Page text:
Compromised User Accounts and Routing Attacks

Like with many digital systems, the greatest vulnerabilities of all come from the human component. While correctly moderated blockchains may be extremely resistant to intervention, users in the system are always vulnerable to phishing, RAT attacks, and other social engineering scams that jeopardize credentials and digital keys. 

Due to the impact of human error, data shared via the blockchain can be verified as coming from a legitimate source; however, there’s no guarantee of safety once it has reached its destination. Crypto wallets, private databases, and more can all still be breached by inside or outside actors.

Cryptocurrency Exchange Trustworthiness

If sending money over blockchain, users need to familiarize themselves with the crypto exchange. Although many tout the safety and security of the blockchain, using cryptocurrency for transactions isn’t safe as what was once alluded to. With the recent collapse of FTX and loss of $2 billion in user funds, businesses and individuals alike could be at the mercy of how these private organizations are handling both data and money. 

Truly Secure Data with Sertainty 

Regardless of the enhanced legitimacy of decentralized ledger systems, data breaches remain a significant concern for any conventionally-protected network. Utilizing a public or private blockchain can be one part of your data protection strategy. However, to guarantee that network breaches don’t leave you vulnerable, you must ensure that your data files are truly secure. 

Rather than rely on a series of firewalls and trust that those with access are legitimately allowed to be there, Zero Trust security gives data the ability to protect itself. Following this methodology, Sertainty has redefined how information is protected to ensure data privacy even where firewalls fail. Using cutting-edge protocols and embedding intelligence directly into datasets, Sertainty leverages proprietary processes that enable data to govern, track, and defend itself. These protocols mean that even if systems are compromised, data remains secure. 

As the digital landscape evolves and networks become more widely accessible, Sertainty is committed to providing self-protecting data solutions that evolve and grow to defend sensitive data. Instead of focusing on your network’s inherent shortcomings, we enable our partners to safely and confidently embrace the potential of a new online-oriented world. Data breaches may be inevitable, but with Sertainty, privacy loss doesn’t have to be.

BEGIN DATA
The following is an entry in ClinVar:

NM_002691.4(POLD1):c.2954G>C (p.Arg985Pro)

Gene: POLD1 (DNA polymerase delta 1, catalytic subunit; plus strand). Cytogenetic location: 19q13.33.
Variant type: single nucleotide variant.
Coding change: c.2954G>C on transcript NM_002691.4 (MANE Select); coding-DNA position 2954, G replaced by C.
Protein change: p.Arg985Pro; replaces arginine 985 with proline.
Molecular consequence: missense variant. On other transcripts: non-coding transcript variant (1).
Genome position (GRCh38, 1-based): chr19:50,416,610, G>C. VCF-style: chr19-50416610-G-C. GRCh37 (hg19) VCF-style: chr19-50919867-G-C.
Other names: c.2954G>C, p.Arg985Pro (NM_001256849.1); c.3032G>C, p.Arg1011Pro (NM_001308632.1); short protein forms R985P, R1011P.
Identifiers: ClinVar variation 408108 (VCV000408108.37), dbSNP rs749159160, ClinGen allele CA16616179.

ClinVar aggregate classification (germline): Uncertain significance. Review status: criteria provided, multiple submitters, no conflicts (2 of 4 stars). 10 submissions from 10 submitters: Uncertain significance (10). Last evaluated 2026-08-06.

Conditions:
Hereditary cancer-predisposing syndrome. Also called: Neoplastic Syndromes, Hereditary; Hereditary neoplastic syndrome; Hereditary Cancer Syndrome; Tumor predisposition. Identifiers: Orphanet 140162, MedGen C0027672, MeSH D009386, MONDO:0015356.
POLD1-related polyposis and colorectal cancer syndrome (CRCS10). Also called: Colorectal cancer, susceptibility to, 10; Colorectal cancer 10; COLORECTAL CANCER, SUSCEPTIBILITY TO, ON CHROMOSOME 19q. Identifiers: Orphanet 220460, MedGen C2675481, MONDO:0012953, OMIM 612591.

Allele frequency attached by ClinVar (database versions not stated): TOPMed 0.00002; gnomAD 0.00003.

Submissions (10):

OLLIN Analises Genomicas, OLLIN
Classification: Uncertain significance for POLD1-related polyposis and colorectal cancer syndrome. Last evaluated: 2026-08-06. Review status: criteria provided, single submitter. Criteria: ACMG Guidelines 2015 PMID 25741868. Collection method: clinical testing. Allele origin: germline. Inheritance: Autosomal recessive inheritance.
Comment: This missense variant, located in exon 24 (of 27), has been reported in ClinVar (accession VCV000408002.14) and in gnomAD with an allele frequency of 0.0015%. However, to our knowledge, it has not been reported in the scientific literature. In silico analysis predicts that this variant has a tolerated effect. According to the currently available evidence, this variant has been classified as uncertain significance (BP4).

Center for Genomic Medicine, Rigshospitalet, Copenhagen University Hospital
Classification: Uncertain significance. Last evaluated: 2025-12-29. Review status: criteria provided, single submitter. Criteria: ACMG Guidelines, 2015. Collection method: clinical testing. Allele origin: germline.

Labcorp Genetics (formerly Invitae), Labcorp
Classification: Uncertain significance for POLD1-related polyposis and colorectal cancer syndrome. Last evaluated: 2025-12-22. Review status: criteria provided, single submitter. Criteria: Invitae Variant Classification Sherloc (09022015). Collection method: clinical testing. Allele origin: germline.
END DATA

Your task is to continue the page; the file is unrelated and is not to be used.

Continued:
How “Bring Your Own Device” Policies Are Feeding the Rise of Mobile Threats

Driven by the shift to remote and hybrid work models, more and more people are using their personal devices for work purposes. A vast majority of Americans own smartphones, and many use those phones to access internal company documents and databases. But while this may be a convenient habit, it also introduces complex security risks.

Sensitive data is at a greater risk than ever before, with high-profile breaches making headlines. Understanding the threats to workers’ personal IT assets is vital in today’s connected landscape. As the proliferation of devices opens up potential network vulnerabilities, innovative security has to stay one step ahead of evolving digital threats. 

The Shift to BYOD 

Over the last decade, companies have been moving toward “Bring Your Own Device” policies, encouraging employees to use their own devices for work tasks. The onset of COVID-19 and the subsequent shift towards remote working has only increased this trend. But why are employers so quick to embrace this approach?

In addition to lower equipment costs for companies, BYOD means that employees can spend less time training to use new systems and harness the increased productivity of more familiar devices. BYOD also involves less accountability for managing IT assets, which workers can take to and from home at will. But for all of the conveniences and seeming efficiency, adding unmonitored devices that may have varying levels of security measures presents numerous opportunities for data breaches. 

Growing Mobile Use Statistics

Mobile devices are more ubiquitous than ever before for both professional and personal use. According to Statista, more than 91% of the global population (7.26 billion people) owns a mobile phone. The agency also found that 83.4% of people own a smartphone. This is a considerable rise, up from just 49.4% in 2016.